Gibson SJ-200, ’49

Sunburst, Serial # A2438.
 

Gibson L-7, ’48

Sunburst, Serial # A2135.
 

Gibson Firebird VII, ’65

Sunburst, Non-Reverse model, Serial # 501529.
 

Gibson EB-2DC Bass, ’67

Cherry, Serial # 897004.
 

Gibson ES-335, ’60

Sunburst, Serial # A33186.
 

Gibson Trini Lopez Custom, ’68

Sparkling Burgundy, Serial # 899091.
 

Gibson Trini Lopez, ’67

Cherry, Serial # 055072.
 

Gibson US-1, ’86

Black, Serial # 82986502.
 

Gibson J-200, ’55

Natural, Serial # A20043. The “Singing Cowboy” phenomenon of the 1930s was the main inspiration for the “King of the Flattops”, Gibson’s J-200. Cowboy movie idol, Ray Whitley approached Gibson in 1937 about having a guitar designed to out-do rival western crooner Gene Autry’s fancy mother-of pearl adorned Martin D-45. The result was the prototype for the Super Jumbo (soon to be called SJ-200 due to its original $200 price). The original Super Jumbos shared dimensions with Gibson’s 17” wide L-5 (the very earliest were 16 and 7/8” wide). Unlike on the L-5, rosewood back and sides were standard instead of maple (two maple pre-War SJ-200s are known to exist).   The guitar featured is one of 41 natural finished J-200s made in 1955 (the “S” had been dropped from the name by this time).  This beautifully aged instrument has the characteristics typical of other J-200s from early 1955. It has the distinctive rosewood “moustache” bridge (changed from the original ebony in 1941), rosewood fingerboard with “cloud” inlays (also changed from ebony in 1941), and a two piece maple neck with rosewood center strip. The top is spruce, while the back and sides are maple (changed from the original rosewood spec after 1946). This guitar’s elaborately decorated flower and vine engraved pickguard still has the stripe along its border, which disappeared from later versions by the middle of ’55.   According the 1959 Gibson price list (the closest available in the DGS Archives), the list price of a New J-200N was $385. A brown Lifton hard shell case would have been an additional $52.50.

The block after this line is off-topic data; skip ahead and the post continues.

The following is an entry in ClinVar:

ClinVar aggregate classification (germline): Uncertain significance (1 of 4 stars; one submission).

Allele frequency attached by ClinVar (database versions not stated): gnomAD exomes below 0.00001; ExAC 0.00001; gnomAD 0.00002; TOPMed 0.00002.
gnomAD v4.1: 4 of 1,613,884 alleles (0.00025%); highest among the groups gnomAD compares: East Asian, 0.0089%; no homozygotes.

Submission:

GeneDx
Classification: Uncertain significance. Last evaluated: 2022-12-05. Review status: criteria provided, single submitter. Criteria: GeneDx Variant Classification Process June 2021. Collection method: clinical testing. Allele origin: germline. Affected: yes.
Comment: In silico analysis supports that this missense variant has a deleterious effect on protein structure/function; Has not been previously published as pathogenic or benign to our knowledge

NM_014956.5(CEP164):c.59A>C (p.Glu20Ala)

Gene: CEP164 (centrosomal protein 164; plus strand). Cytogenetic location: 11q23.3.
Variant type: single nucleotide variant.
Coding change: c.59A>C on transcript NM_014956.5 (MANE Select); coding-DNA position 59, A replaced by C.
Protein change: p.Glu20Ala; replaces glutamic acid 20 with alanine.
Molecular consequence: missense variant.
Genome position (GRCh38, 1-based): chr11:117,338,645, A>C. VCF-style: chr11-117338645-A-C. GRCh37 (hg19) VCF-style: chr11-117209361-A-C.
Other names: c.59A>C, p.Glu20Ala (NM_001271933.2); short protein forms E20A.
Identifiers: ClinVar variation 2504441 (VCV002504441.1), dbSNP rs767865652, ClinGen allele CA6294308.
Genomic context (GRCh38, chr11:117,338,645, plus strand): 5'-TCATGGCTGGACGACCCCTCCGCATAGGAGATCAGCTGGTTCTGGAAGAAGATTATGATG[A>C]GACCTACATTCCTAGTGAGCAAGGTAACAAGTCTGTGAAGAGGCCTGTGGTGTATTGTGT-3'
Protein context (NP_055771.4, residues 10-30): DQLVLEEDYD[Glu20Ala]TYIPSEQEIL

Gibson ES-125 Tenor, ’66

Cherry Sunburst, Serial # 851490.
 

Gibson ES-355, ’63

Cherry, Serial # 101330. Mono version with earlier features including: Grover Rotomatic tuners, Bigsby vibrato, and no serial number on the back of the headstock. This is one of only 66 Mono ES-355s made that year.
 

Gibson J-160E, ’55

Sunburst, Serial # 172722. While Gibson had been making electric arch-top and steel guitars since the 1930’s, it wasn’t until the early ‘50s that a flat-top was electrified.  The first electric flat-top produced by Gibson was the CF-100E debuting in 1951. This guitar was based on the small 14 and 1/8” cutaway flat-top introduced the year before.  Although cutaway flat-top electrics would become popular decades later, this innovative guitar was discontinued in by 1959, due in part to the more impressive sales figures of its descendant the J-160E.   The J-160E was introduced in 1954 and had the more conventional look of the popular J-45 and Southern Jumbo guitars. To function as a usable electric guitar, the J-160E had to be very different structurally from a regular flat-top.  While the J-45 (or even the CF-100E) had a solid spruce X-braced top, J-160E needed a 3-ply laminated spruce top with ladder bracing to make it more rigid and less prone to feedback. The neck joined the body at the 15th fret (instead of the 14th) to allow room for a P-90 pickup between the end of the fingerboard and the sound-hole.   This early J-160E can be distinguished from later versions by its odd looking adjustable bridge. The bridge could be adjusted up or down by turning the large screws on either side of the bridge (replaced with more conventional looking smaller adjustment screws by the late 1950’s). It also has straight sided “speed knobs” for volume and tone controls (replaced by “bonnet knobs’ in 1956).
 

Gibson Trini Lopez Custom, ’67

Cherry Sunburst, Serial # 892010. The Trini Lopez model was introduced in 1965 with input from the popular singer. After moving from Dallas to Beverly Hills in the early ‘60s, he was discovered by Frank Sinatra and signed to Reprise Records. He had several hit records including “If I Had a Hammer” and Lemon Tree”. The Trini Lopez model also came in two versions: the Standard (based on a 335), and the Deluxe (based on the Barney Kessel). The main features that make the Lopez different from the Kessel are: an asymmetrical “Fender-like” headstock, diamond soundholes and fingerboard inlays, and a standby switch.
 

Gibson Firebird V, ’64

Sunburst, Serial # 172272.
 

Gibson Thunderbird II, ’64

Sunburst, Serial # 193823.
 

Gibson TG-25N, ’65

Natural, Serial # 31842.